Analysis of the Trends in International Mathematics and Science Study (TIMSS) 2019 data for more than 21,000 students in East Asia (i.e. Chinese Taipei, Hong Kong, Japan, Korea, and Singapore) had revealed 11 variables which best predicted these students’ world-leading performance (Wang, King & Leung, 2022). Amongst these, the most significant variable was reported to be students’ confidence in mathematics. Yet, at both Grades 4 and 8, the mathematics confidence levels of these East Asian students were amongst the 9th and 13th lowest when compared amongst the 58 and 39 participating jurisdictions respectively (Mullis et al, 2020). Table 1 summarises these rankings.
Of course, there is the possibility of the East Asian students under-reporting their confidence levels against a cultural context of humility. The extent of this under-reporting may be hard to ascertain, but it is fair to argue that any correction for this will still not propel the East Asian jurisdictions to the top of the ranking in a way which matches their performance ranking.
We are thus left with a situation in which student confidence in mathematics predicts performance in East Asia, but it does not appear to do so elsewhere. Given that TIMSS 2019 regards student confidence in mathematics as the extent to which students think they can do mathematics well (Mullis et al, 2020), might there be culturally different values relating to ‘doing well in mathematics’? If this is so, then the paradox can be explained by examining the degree of alignment between these values and what are valued in the relevant assessment exercise. For example, a student may embrace the valuing of accuracy in relation to doing well in mathematics, when another student may value understanding instead. Both can be feeling very confident about their ability to do well in their respective mathematics learning, yet when faced with an assessment exercise whose design awards accurate answers, the first student will be perceived as achieving in the assessment, when compared to the second student.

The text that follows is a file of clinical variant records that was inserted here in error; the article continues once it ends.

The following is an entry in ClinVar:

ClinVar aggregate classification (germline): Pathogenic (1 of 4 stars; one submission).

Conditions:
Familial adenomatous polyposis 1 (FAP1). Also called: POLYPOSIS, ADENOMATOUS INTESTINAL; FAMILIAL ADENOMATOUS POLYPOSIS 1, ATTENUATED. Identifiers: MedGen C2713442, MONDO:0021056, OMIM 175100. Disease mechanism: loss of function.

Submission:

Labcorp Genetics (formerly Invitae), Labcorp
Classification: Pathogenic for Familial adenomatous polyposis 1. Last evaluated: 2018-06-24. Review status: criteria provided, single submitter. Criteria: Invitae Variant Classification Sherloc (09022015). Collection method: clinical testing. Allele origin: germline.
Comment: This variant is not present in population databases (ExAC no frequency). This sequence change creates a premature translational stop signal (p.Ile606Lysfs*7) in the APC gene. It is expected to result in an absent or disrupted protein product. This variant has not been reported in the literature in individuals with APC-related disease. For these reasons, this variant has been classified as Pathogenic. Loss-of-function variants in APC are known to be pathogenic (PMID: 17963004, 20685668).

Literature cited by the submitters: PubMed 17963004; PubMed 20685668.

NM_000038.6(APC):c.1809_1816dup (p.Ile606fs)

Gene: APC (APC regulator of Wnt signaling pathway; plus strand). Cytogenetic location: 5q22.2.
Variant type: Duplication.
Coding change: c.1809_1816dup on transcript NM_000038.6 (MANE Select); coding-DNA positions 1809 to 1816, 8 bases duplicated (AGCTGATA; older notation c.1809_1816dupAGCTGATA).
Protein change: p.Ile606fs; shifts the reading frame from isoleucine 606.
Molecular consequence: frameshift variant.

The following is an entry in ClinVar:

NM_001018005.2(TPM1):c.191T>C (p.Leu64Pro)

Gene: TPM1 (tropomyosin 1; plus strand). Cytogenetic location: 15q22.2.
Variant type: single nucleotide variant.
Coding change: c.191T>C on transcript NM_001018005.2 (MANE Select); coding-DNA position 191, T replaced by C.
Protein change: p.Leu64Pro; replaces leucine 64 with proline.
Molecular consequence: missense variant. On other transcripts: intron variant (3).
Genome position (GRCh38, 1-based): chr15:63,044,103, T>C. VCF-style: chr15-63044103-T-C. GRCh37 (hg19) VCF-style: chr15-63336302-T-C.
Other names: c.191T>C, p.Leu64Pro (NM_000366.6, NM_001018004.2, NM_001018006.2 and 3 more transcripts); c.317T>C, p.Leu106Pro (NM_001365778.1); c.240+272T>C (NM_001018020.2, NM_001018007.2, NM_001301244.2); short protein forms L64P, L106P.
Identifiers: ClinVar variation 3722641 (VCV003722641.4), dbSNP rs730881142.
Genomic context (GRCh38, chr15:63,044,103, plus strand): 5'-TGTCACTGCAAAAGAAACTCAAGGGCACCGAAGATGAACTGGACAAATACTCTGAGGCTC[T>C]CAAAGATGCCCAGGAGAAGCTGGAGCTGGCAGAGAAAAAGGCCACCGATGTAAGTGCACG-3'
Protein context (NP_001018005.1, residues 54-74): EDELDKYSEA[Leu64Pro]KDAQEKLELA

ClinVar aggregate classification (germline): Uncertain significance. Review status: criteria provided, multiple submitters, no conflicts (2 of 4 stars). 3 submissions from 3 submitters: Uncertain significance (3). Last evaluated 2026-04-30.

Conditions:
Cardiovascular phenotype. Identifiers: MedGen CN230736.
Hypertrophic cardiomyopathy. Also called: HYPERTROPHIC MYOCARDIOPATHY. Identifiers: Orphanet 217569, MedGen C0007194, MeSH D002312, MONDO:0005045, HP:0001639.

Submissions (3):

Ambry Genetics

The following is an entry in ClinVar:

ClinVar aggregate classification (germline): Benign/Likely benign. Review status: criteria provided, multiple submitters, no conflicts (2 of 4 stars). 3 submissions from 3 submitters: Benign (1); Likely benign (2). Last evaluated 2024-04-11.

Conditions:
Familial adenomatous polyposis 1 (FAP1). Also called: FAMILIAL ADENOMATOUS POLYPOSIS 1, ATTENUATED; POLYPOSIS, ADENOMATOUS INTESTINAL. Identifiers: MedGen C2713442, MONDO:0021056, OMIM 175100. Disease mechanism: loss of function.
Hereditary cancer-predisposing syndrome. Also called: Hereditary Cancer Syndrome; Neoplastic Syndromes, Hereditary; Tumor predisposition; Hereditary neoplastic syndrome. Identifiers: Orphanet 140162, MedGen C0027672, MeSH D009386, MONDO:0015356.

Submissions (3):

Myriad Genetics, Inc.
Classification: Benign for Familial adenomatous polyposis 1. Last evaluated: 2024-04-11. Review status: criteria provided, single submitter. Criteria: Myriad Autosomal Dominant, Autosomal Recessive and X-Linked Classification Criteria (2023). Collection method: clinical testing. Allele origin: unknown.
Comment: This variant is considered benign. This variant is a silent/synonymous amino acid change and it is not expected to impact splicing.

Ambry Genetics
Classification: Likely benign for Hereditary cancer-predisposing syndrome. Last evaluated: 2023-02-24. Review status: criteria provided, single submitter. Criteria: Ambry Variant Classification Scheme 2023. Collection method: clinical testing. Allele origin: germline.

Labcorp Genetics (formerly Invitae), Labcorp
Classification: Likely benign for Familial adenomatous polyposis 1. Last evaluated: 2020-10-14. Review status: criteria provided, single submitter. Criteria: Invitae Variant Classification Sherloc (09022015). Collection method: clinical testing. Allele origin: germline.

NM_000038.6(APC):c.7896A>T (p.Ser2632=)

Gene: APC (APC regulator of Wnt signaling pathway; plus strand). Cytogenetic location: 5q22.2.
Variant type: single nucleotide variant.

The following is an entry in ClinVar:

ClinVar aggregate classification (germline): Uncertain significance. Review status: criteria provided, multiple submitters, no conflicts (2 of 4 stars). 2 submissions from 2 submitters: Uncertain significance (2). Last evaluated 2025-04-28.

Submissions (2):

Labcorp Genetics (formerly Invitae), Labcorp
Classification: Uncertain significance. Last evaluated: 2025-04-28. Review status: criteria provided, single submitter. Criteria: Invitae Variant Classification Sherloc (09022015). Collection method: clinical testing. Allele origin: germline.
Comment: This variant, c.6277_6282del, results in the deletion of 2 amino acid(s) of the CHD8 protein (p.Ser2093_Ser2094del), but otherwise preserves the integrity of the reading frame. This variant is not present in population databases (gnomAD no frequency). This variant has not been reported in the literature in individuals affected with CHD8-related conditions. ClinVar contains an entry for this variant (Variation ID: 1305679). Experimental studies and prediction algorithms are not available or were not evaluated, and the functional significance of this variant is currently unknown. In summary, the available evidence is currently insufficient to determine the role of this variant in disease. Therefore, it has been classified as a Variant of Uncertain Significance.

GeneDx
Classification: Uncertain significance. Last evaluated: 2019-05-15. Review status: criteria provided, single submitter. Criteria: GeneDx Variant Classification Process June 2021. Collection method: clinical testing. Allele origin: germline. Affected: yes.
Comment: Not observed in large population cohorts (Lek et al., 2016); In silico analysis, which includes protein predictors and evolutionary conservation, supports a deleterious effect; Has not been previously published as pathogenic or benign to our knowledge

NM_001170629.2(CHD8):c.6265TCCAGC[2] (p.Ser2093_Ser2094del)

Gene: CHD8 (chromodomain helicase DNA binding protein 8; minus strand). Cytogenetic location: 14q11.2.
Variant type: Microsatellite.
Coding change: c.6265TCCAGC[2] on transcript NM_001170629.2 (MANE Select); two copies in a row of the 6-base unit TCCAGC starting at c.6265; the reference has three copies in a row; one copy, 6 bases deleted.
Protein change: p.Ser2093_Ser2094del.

Thus, if we aim to nurture students’ confidence in their mathematics learning, we need to know and understand what attributes need to be valued which are aligned with (assessment) expectations of this mathematics learning. In this study, we pose the following Research Questions:
RQ1: For students in East Asia who are confident in mathematics, what do they value in relation to doing well in mathematics?
RQ2: For students outside East Asia who are confident in mathematics, what do they value in relation to doing well in mathematics?
RQ3: How might the different values relating to doing well in mathematics embraced by students who are confident in mathematics account for differences in mathematics performances?
It is expected that these findings can translate to useful and enabling teaching approaches for mathematics classrooms around the world.
This is a new research study scheduled for launch in 2024 Mar. It is exciting to have the partnership of our colleagues from Italy, Korea, Thailand and Vietnam in this latest study!
Prof Wee Tiong SEAH (The University of Melbourne, Australia)
|Prof Wee Tiong SEAH
Faculty of Education, The University of Melbourne
|Prof Heng Jun TANG
Zhejiang Normal University
|Dr Ralf ERENS
Pädagogische Hochschule Freiburg
|Dr Federica FERRETTI
University of Ferrara
|Prof Jeong Suk PANG
Korea National University of Education
|Dr Narumon CHANGSRI
Khon Kaen University
|Dr Lien Le Thi Bach
Quang Binh University
Questionnaire (English version)
Questionnaire (simplified Chinese version)
Questionnaire (German version)
Questionnaire (Italian version)
Questionnaire (Korean version)
Questionnaire (Thai version)
Questionnaire (Vietnamese version)
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